Finnish Neste is focusing its raw materials research on waste plastics as a substitute for crude oil in the manufacture of oil products. The idea of “one’s waste is a valuable raw material to another” is central to the circular economy, and, for over a decade, it has inspired Neste’s development and production of renewable fuels. The company headquartered in Espoo already produces enough Neste MY Renewable Diesel, produced of waste and residues, to power more than two million cars for a year. This will enable Neste’s customers to reduce their greenhouse gas emissions by almost 7 million tons this year. Underpinning this progress is the company’s patented NEXBTL technology for refining low-quality waste fats into high-quality, fully renewable fuel. The same technology can be used to produce other renewable products also, such as renewable aviation fuel and raw material for bioplastics.
“In practice, our business, based on renewable products and circular economics, is eating away at our traditional business operations. This is a sacrifice that many did not believe in at first,” says President and CEO of Neste, Matti Lievonen. “But when it comes to the question of what kind of planet we will leave to future generations, the transition to sustainable lifestyles cannot be held back.”
Fat-containing wastes and residues currently account for nearly 80 percent of the raw materials of Neste’s renewable products. Examples of the raw materials Neste uses include waste fats from the meat and fish processing industries, and used cooking oil. However, the situation in a decade’s time may be very different, as the waste and residues that are currently used by modern refineries are limited. The Finnish company is investing a large amount of resources in research on renewable raw materials. The primary aim is to find increasingly lower grade waste and residue raw materials that have no other significant uses.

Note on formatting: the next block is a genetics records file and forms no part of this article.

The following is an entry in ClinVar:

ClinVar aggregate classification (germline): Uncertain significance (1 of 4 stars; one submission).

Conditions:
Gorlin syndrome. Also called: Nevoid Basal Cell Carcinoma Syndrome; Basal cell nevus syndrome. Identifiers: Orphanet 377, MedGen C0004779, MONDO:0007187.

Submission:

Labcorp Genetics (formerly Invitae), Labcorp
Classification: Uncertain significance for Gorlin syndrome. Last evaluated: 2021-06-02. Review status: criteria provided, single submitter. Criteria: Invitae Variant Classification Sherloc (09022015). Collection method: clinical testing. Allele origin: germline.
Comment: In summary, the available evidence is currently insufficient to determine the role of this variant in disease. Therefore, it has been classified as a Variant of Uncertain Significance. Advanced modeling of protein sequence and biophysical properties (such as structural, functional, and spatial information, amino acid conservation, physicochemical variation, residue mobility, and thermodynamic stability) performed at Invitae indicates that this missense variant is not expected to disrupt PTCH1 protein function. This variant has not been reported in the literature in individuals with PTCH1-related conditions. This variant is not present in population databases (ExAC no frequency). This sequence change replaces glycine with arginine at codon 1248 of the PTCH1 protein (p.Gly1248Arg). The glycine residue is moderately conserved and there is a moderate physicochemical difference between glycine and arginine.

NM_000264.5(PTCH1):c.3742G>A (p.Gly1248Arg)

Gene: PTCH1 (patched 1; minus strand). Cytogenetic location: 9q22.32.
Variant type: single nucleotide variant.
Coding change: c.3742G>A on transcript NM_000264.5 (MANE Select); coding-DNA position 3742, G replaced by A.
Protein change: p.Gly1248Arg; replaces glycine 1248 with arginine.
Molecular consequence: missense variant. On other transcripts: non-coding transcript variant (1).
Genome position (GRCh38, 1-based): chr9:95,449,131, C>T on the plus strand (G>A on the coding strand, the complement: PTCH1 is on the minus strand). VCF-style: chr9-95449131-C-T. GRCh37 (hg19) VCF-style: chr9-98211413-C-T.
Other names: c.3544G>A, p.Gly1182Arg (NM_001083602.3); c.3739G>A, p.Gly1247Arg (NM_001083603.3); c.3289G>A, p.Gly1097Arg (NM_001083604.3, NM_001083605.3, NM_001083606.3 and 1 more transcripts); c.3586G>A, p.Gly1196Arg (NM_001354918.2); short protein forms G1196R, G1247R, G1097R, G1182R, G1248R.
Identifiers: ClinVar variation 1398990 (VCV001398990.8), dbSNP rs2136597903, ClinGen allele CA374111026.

Among the most important new raw materials of the future that Neste is interested are residues from the forestry industry, algae, and waste plastics. The research on waste plastics is focused on how to introduce it as a raw material in oil refining processes. For example, plastic packaging materials could be recycled, instead of being disposed of in waste incinerators, and could replace crude oil in the manufacture of petroleum products.